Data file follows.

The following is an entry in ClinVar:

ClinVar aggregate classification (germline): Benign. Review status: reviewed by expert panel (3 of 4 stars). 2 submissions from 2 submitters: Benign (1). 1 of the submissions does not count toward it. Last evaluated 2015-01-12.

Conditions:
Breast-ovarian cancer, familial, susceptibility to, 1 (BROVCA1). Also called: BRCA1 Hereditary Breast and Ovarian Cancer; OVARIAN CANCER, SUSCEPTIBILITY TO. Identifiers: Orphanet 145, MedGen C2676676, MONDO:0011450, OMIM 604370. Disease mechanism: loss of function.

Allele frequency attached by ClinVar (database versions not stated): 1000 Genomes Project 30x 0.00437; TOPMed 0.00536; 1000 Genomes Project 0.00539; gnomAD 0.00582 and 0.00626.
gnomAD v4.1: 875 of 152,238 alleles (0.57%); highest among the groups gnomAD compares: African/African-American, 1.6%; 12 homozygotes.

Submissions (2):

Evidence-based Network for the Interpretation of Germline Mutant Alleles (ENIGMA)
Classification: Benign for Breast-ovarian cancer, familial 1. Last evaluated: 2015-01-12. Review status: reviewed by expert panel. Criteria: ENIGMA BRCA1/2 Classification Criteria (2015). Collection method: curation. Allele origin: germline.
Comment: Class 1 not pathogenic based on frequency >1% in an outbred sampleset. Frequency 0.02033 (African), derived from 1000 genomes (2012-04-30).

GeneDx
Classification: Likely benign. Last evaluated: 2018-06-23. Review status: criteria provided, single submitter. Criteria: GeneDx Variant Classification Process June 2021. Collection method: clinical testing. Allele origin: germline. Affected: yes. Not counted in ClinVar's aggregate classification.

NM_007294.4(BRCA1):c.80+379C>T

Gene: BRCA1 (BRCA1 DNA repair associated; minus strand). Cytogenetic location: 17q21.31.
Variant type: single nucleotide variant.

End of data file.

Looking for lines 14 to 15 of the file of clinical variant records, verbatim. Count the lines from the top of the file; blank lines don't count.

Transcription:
Gene: BRCA1 (BRCA1 DNA repair associated; minus strand). Cytogenetic location: 17q21.31.
Variant type: single nucleotide variant.